What Is Degenerative Disc Disease?

Degenerative Disc Disease Can Affect Any Level of the Spine

This enhanced axial T2 weighted MRI image of the lumbar spine. Credit: Living Art Enterprises / Getty Images

The gradual deterioration of the disc between the vertebrae is referred to as degenerative disc disease (DDD). As people age, the composition of the cartilage of the body changes, resulting in thinner and more fragile cartilage. The changes cause the discs and joints that stack the vertebrae (also known as facet joints) to wear and tear over time. Degeneration of the disc in degenerative disc disease is also referred to as spondylosis.

Spondylosis can be seen on x-rays or an MRI scan of the spine as a narrowing of the normal disc space between adjacent vertebrae. The x-ray or MRI evidence is what confirms the diagnosis of Degenerative Disc Disease.

Any level of the spine can be affected. Degeneration of the disc can cause local pain in the affected area. When degenerative disc disease specifically affects the spine of the neck, it is more specifically referred to as cervical disc disease. When the mid-back is affected, the condition is known as thoracic disc disease. Degenerative Disc Disease affecting the lumbar spine is referred to as lumbar disc disease.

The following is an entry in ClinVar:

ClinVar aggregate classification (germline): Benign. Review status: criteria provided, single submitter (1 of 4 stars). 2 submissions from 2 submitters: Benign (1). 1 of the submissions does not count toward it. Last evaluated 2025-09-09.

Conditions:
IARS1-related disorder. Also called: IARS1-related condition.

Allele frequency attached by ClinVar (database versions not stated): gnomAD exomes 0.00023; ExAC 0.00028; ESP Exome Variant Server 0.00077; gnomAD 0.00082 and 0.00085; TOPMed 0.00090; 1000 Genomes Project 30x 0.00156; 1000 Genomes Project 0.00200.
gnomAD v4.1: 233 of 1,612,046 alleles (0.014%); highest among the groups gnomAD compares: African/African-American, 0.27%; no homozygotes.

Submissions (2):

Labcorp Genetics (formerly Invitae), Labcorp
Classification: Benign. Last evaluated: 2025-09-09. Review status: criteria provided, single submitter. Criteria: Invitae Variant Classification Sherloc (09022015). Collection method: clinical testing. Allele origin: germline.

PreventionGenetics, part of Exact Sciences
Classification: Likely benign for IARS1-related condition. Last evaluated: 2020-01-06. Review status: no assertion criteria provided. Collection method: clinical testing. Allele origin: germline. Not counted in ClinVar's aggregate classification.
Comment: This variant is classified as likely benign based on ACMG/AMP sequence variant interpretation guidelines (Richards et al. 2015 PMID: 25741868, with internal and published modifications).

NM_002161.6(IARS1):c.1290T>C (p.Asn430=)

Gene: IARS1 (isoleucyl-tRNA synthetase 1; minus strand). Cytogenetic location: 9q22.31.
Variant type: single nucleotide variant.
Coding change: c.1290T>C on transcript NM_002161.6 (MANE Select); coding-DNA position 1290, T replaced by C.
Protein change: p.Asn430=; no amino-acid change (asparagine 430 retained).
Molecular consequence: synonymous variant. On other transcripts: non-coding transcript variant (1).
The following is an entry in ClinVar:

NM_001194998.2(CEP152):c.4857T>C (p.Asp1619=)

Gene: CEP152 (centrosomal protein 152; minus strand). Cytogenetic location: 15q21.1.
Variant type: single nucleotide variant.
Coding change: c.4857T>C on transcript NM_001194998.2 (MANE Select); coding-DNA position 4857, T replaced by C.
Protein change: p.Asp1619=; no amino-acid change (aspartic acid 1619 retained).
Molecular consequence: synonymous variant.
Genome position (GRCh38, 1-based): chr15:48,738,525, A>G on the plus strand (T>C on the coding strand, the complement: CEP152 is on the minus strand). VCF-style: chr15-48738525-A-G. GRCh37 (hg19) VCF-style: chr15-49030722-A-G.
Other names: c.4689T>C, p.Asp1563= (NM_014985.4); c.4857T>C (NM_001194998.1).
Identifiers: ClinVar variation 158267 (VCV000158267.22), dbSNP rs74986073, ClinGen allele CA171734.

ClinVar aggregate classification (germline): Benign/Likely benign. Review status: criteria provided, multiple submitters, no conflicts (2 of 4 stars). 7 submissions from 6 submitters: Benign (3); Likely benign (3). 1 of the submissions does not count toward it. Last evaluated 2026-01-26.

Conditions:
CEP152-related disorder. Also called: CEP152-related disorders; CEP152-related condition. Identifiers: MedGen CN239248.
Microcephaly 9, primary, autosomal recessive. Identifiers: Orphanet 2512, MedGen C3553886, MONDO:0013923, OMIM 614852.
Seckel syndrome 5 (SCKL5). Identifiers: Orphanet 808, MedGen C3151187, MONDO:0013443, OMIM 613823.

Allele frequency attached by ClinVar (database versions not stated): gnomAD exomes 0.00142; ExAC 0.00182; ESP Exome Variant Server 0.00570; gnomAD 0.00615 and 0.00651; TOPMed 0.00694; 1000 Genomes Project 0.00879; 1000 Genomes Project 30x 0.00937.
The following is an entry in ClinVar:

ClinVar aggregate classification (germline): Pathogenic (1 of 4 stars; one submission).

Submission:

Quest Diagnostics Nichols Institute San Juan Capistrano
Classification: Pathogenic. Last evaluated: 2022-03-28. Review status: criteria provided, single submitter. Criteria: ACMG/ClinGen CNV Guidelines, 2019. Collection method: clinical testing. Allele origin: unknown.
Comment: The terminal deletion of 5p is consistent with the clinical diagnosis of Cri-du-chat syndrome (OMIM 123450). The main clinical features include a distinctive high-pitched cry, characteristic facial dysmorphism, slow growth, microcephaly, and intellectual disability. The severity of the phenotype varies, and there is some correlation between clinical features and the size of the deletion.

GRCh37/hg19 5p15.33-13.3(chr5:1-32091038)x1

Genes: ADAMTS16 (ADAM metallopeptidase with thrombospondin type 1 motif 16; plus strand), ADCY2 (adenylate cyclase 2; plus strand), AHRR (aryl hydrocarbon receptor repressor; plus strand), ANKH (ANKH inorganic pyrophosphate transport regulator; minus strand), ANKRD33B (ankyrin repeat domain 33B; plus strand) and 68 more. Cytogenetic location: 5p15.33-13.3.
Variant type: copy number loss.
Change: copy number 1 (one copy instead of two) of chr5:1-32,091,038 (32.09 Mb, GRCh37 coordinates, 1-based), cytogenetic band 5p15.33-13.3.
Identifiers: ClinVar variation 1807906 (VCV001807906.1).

The pain from degenerative disc disease is usually treated with heat, rest, rehabilitative exercises, and medications to relieve pain, muscle spasm, and inflammation. Interestingly, Degenerative disc disease is very common. Conservative treatments are tried first and surgical treatment options are considered as a last resort.

A Closer Look at the Pathology of Degenerative Disc Disease

Young people with healthy spines are able to flex, bend and twist their backs without problem. The discs in the spine act as shock absorbers which allow the back to resist forces and remain flexible. However as we age, the discs start to become stiffer and less pliable.

Degeneration of discs is a normal consequence of aging. Every person aged 60 or more experiences some degree of disc degeneration. However, not everyone feels pain associated with such disc degeneration. In more severe cases of degeneration, the vertebral discs can collapse and cause the vertebrae to rub against each other. This occurrence is referred to as osteoarthritis.

People who have back pain that can only be attributed to degeneration of the discs are diagnosed with degenerative disc disease.

Unlike muscle and bone, discs receive very little circulation. Without adequate blood flow, these discs can't repair themselves. In other words, injury to discs results in permanent damage.

What Causes Degenerative Disc Disease?

Degenerative disc disease can be related to aging. Specifically as a person ages, the discs of the spine dry out and can't absorb shock as well.

In addition to aging, degenerative disc disease can also be caused by injury. For example, injuries sustained while participating in sports can lead to tears in the discs.

How Is Degenerative Disc Disease Treated?

A key to the treatment of degenerative disc disease is exercise. People with this condition need to exercise to strengthen the muscles that support the spine and vertebrae. Furthermore although discs don't receive much blood, exercise increases blood flow to the muscles and joints of the back, which nourishes the back and clears waste products. Other helpful interventions aimed at treating degenerative disc disease include heat therapy, cold therapy, physical therapy, medications and surgery.

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